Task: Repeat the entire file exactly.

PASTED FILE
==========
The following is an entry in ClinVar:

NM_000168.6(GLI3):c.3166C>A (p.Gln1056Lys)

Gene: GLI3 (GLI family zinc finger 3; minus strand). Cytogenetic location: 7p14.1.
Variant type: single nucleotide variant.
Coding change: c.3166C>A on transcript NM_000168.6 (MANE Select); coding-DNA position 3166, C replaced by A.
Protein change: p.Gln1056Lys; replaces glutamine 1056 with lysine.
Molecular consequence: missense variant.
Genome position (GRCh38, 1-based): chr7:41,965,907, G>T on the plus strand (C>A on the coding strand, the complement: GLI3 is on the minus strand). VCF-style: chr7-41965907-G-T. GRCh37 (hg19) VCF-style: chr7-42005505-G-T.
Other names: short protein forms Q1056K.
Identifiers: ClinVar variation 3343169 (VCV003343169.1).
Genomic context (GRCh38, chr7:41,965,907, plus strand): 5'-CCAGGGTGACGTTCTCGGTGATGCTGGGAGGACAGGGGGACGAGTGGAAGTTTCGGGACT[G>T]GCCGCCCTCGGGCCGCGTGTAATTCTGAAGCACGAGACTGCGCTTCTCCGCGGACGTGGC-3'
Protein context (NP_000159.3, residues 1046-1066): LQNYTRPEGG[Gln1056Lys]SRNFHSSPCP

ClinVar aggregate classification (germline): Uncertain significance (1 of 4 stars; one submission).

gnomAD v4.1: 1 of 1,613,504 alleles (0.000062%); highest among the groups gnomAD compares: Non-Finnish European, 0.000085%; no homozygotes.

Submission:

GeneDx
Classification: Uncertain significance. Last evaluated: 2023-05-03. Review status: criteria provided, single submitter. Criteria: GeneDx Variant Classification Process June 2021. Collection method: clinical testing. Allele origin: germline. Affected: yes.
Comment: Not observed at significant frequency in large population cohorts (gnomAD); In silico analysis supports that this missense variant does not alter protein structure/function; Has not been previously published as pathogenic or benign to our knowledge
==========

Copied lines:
The following is an entry in ClinVar:

NM_000168.6(GLI3):c.3166C>A (p.Gln1056Lys)

Gene: GLI3 (GLI family zinc finger 3; minus strand). Cytogenetic location: 7p14.1.
Variant type: single nucleotide variant.
Coding change: c.3166C>A on transcript NM_000168.6 (MANE Select); coding-DNA position 3166, C replaced by A.
Protein change: p.Gln1056Lys; replaces glutamine 1056 with lysine.
Molecular consequence: missense variant.
Genome position (GRCh38, 1-based): chr7:41,965,907, G>T on the plus strand (C>A on the coding strand, the complement: GLI3 is on the minus strand). VCF-style: chr7-41965907-G-T. GRCh37 (hg19) VCF-style: chr7-42005505-G-T.
Other names: short protein forms Q1056K.
Identifiers: ClinVar variation 3343169 (VCV003343169.1).
Genomic context (GRCh38, chr7:41,965,907, plus strand): 5'-CCAGGGTGACGTTCTCGGTGATGCTGGGAGGACAGGGGGACGAGTGGAAGTTTCGGGACT[G>T]GCCGCCCTCGGGCCGCGTGTAATTCTGAAGCACGAGACTGCGCTTCTCCGCGGACGTGGC-3'
Protein context (NP_000159.3, residues 1046-1066): LQNYTRPEGG[Gln1056Lys]SRNFHSSPCP

ClinVar aggregate classification (germline): Uncertain significance (1 of 4 stars; one submission).

gnomAD v4.1: 1 of 1,613,504 alleles (0.000062%); highest among the groups gnomAD compares: Non-Finnish European, 0.000085%; no homozygotes.

Submission:

GeneDx
Classification: Uncertain significance. Last evaluated: 2023-05-03. Review status: criteria provided, single submitter. Criteria: GeneDx Variant Classification Process June 2021. Collection method: clinical testing. Allele origin: germline. Affected: yes.
Comment: Not observed at significant frequency in large population cohorts (gnomAD); In silico analysis supports that this missense variant does not alter protein structure/function; Has not been previously published as pathogenic or benign to our knowledge